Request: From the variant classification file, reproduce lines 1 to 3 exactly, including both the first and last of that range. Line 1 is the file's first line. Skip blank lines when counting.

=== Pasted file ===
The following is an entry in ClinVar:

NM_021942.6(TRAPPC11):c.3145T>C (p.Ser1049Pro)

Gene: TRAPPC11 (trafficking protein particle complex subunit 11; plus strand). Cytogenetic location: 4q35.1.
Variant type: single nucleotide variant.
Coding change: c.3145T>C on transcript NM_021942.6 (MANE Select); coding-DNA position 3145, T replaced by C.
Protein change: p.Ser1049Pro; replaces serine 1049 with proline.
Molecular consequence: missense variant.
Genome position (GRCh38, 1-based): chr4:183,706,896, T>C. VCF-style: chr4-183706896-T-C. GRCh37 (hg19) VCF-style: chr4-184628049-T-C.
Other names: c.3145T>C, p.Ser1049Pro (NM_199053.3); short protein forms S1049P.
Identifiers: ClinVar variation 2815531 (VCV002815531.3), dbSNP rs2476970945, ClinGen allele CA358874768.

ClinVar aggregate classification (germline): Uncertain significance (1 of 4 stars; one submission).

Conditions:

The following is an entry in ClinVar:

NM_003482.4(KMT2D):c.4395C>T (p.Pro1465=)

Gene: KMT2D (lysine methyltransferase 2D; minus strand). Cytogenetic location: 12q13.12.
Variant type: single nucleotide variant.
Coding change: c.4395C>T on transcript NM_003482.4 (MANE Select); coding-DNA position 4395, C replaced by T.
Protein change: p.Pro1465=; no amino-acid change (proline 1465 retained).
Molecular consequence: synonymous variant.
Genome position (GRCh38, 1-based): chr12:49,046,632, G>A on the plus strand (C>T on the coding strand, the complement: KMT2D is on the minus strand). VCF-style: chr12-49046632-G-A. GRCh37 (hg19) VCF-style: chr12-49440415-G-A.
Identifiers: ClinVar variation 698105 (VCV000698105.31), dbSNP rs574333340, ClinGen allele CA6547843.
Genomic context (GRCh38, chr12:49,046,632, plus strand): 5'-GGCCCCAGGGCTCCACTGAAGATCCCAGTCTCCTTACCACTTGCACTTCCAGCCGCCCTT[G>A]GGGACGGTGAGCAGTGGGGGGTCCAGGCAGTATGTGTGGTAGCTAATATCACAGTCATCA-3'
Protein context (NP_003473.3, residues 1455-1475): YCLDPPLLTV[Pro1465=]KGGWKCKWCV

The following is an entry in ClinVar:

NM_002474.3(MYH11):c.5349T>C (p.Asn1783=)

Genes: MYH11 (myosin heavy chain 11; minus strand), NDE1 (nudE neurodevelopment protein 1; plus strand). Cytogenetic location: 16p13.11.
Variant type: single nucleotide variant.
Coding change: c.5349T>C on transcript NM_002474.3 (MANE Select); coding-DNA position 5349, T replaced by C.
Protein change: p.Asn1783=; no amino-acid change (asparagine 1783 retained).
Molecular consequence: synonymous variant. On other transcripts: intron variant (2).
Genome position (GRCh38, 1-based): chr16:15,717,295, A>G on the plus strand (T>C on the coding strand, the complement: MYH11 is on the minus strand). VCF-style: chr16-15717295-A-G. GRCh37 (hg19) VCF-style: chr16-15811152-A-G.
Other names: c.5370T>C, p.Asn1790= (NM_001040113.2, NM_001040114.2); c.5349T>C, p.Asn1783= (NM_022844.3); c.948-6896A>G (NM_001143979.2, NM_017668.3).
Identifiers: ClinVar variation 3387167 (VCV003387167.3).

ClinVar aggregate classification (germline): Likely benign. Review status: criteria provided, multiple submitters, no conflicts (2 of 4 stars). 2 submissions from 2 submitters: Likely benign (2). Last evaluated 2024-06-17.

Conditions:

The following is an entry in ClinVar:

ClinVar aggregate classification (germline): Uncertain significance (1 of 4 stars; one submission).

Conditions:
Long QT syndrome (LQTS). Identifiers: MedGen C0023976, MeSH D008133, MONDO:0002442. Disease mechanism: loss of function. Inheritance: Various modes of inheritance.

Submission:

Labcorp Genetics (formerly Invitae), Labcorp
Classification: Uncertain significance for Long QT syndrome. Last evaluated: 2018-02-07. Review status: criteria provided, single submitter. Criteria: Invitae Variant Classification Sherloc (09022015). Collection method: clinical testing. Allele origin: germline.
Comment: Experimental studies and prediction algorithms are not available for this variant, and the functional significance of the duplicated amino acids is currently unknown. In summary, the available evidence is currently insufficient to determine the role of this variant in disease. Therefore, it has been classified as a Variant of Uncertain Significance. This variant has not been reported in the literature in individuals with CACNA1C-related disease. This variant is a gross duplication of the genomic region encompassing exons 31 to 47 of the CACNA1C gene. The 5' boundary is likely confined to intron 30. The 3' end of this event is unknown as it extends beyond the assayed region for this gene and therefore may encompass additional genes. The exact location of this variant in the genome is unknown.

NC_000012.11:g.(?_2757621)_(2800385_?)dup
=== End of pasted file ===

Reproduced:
The following is an entry in ClinVar:

NM_021942.6(TRAPPC11):c.3145T>C (p.Ser1049Pro)

Gene: TRAPPC11 (trafficking protein particle complex subunit 11; plus strand). Cytogenetic location: 4q35.1.